Speaking of giant enemies, there's a myriad of mighty bosses to beat and take out. My personal favorite encounter has everyone riding on jetskis, avoiding the chomps of an underwater behemoth as well as leaping over mines. This goal here is to charge up several electrical rods in order to electrocute the aquatic annoyance. Other encounters are more traditional in their design, but they allow for some serious teamwork, hectic action, and cooperative combat.
Additionally, players can hop online (pending they have a PSN Pass. Thanks, Sony). When playing online, one can opt to host or find a game. When finding a game, players can select if they want to find games by which character they want to use, by level, by difficulty, and by games already in progress or not. When someone joins a game, the host can decide whether to let them join immediately, thus transporting everyone back to the last reached checkpoint, or whether to have them wait. Hosts can kick unruly guests out of their games during gameplay. As everyone shares the same screen, teams must work together to move at the same time. Transporters, cannons, and launchers that blast players to new areas of levels will only function when all teammates have pressed the triangle button on the aforementioned mechanisms.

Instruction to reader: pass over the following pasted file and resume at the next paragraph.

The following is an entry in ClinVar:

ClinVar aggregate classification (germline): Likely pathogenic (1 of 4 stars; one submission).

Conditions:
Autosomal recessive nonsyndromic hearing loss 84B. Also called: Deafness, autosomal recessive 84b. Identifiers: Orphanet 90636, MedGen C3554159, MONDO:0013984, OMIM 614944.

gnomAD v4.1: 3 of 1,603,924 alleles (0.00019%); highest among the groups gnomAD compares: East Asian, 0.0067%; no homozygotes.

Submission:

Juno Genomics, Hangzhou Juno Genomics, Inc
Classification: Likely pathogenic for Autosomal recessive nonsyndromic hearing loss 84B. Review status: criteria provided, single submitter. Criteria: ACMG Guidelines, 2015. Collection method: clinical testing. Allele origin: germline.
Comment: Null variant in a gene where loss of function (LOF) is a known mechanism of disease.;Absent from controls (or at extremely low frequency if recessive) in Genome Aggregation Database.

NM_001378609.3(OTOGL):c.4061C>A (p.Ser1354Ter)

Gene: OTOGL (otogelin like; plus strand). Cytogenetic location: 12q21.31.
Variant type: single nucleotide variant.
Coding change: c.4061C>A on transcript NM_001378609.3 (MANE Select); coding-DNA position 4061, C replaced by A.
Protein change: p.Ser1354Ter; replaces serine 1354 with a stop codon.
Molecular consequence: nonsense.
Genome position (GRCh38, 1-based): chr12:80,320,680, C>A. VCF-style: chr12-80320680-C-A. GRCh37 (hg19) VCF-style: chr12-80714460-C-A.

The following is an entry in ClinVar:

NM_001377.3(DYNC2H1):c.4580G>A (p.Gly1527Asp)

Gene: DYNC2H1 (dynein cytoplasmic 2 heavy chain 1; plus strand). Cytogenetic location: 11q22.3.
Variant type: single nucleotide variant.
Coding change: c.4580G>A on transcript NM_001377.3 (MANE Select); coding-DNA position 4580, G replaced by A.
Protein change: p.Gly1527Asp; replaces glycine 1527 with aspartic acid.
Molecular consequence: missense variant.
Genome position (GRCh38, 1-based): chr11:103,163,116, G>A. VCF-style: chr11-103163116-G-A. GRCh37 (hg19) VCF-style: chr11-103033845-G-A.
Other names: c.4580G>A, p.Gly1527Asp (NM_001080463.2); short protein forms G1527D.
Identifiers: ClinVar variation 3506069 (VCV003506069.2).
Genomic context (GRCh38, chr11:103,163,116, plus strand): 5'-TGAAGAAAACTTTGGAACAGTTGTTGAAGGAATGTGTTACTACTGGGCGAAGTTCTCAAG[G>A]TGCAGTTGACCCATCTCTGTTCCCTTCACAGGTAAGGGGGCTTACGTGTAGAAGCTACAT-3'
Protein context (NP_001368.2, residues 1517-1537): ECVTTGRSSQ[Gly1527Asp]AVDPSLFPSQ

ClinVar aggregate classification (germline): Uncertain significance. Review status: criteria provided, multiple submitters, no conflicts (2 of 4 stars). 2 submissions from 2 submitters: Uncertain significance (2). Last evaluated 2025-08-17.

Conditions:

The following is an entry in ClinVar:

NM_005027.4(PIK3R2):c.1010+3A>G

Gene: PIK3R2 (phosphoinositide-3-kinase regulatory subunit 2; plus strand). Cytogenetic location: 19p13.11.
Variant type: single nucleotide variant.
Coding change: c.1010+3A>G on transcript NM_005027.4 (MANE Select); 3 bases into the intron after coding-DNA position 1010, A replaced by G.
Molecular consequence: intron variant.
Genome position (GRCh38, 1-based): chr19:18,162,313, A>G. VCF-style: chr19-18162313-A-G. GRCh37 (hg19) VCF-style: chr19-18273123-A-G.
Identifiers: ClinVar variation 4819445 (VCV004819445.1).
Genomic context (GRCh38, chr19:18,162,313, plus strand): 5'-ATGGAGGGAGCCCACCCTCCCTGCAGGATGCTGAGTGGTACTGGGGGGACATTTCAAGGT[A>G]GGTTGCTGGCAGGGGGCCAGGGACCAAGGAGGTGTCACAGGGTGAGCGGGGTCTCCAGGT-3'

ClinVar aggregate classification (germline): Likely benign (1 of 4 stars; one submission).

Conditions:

Unfortunately, not all is well when playing with more than one person. I've experienced cheap deaths from imperfect camera angles, been pushed off cliffs by the camera, and even saw someone die in the shop screen. This made it impossible to continue, and I had to quit the game and go to the PlayStation 3's XMB. How does that even work? Sometimes one's hookshot wouldn't grab onto the correct character, meaning certain death for the player, and other times players got caught on enemies. To say All 4 One is buggy is doing the game a disservice. It's way worse than that.